mother-in-law against her daughter-in-law
and daughter-in-law against mother-in-law.”
And in St Matthew’s Gospel, Jesus adds, “one’s foes will be members of one’s own household” (Mt.10:36). And that is what happened.
Similarly, the background to the Letter to the Hebrews is that its hearers are suffering persecution for their faith or expect to do so. The passage we heard today as our second reading is the culmination of a lengthy argument. The letter points out that so many of the men and women of the Mosaic Covenant had suffered for their faith from the time of Moses, and through their faith had achieved amazing things. “Yet all these, though they were commended for their faith, did not receive what was promised, since God had provided something better so that they would not, without us, be made perfect.” The “something better” is the way of Christ.
While the context of Jesus’s words is important to acknowledge, these are still hard words for us to hear today. We seem to be told that the decision to follow Jesus will deeply disrupt our lives and the most sacred of all human institutions: the family.
The point strikes uncomfortably close to home. Like you, I aspire to meet all my family duties and to live a life worthy of all that I have been given. So, what’s all this about division and fire? About a God who would destroy that which we most cherish.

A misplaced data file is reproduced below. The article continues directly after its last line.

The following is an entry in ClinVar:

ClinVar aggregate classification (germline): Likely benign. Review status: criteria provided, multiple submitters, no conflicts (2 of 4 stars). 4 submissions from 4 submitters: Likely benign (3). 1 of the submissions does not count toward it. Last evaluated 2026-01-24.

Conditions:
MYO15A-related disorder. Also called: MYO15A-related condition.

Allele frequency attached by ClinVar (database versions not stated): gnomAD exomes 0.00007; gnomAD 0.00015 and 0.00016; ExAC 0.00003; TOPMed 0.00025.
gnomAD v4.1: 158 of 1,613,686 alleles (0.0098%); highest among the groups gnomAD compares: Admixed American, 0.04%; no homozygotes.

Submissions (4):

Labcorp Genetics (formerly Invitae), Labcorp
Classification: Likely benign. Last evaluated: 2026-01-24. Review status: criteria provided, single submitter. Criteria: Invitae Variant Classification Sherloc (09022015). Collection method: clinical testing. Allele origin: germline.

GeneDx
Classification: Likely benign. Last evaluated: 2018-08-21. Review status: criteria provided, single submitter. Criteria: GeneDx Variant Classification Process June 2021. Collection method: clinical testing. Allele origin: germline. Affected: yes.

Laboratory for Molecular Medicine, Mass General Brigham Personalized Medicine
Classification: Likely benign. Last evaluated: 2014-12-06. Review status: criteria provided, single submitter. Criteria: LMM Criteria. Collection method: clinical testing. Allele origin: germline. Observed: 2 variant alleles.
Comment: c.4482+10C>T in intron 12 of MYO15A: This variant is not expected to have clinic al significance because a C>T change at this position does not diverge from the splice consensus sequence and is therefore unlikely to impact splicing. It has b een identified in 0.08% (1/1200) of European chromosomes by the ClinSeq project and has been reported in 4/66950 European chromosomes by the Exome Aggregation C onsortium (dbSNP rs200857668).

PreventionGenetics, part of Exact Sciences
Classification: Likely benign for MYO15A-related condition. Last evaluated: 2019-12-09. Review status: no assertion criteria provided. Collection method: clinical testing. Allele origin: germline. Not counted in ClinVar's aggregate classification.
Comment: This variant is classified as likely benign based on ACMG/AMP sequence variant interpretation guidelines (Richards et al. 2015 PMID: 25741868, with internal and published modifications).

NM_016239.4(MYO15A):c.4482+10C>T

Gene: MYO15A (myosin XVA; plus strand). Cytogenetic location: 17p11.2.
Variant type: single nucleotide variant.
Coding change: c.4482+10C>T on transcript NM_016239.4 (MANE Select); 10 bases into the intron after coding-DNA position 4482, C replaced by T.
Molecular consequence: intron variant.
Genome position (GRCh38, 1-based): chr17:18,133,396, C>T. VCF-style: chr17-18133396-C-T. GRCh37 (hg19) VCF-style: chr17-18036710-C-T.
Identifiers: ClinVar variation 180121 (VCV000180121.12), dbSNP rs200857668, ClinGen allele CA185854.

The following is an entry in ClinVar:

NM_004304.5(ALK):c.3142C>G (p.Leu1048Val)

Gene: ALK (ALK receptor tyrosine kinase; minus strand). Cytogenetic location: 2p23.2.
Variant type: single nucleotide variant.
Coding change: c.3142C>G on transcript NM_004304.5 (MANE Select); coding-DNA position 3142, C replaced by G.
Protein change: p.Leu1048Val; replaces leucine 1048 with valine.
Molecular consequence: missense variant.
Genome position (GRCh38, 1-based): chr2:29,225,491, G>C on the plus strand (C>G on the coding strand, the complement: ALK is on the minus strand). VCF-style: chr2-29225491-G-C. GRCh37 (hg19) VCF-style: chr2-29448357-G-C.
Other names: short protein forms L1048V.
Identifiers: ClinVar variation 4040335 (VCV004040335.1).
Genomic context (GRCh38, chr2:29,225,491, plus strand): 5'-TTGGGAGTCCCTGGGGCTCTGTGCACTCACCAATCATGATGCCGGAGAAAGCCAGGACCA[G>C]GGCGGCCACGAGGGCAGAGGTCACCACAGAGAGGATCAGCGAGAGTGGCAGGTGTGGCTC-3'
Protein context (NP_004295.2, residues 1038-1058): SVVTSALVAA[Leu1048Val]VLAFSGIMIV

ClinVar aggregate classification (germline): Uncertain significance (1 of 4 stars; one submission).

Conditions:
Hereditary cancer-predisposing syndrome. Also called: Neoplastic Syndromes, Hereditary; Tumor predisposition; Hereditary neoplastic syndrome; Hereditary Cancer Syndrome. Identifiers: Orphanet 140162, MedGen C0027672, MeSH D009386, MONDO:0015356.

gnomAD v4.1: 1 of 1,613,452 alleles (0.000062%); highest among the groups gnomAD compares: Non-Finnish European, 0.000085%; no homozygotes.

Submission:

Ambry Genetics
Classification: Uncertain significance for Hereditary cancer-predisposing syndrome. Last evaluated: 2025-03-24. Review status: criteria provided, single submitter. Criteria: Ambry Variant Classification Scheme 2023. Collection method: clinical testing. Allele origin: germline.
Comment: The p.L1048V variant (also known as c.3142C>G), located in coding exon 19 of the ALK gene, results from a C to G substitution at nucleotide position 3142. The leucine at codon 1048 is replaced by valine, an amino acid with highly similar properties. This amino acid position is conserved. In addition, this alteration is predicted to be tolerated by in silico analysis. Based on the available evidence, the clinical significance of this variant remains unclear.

Well, what I think Jesus is really doing here is getting our attention. He is speaking about our relationship with him. We are to make the path he trod our first loyalty. We are to watch for God’s presence in our midst. We are to stay alert to the large purposes of God in the midst of the demanding claims on our energies, our time, and our passions. And our values.
St Luke is indeed writing at a time of division and danger, of political confusion, of economic challenge, and the questioning of fundamental values and the prospects for the future. Times not unlike our own times. Times that invite us—and all of God’s people—to make a new calculation, to look beyond the present moment to the large purposes of God.
Today we hear Jesus saying, “I came to bring fire to the earth, and how I wish it were already kindled! I have a baptism with which to be baptized, and what stress I am under until it is completed!”
Jesus is slamming the keyboard to gain the attention of his audience. The way of Christ is a matter of life or death. His disciples are to travel the way he travelled. That way leads to the fullness of life. And what was that way? ‘For the sake of the joy that was set before him, he endured the cross, disregarding its shame, and has taken his seat at the right hand of the throne of God.’
That same Jesus, our Lord and our God, asks us the same question this morning. Called to follow the path he trod, he invites us to come to the altar and eat the bread and drink the wine, to drink of the cup of which he drank.
We are indeed to love our families and build our communities. We are to make commitments to each other that show we do indeed strive to live lives worthy of all that we have been given. The lesson today is not to give up on this life, but to live faithfully through times of trouble and division by following the way of Christ.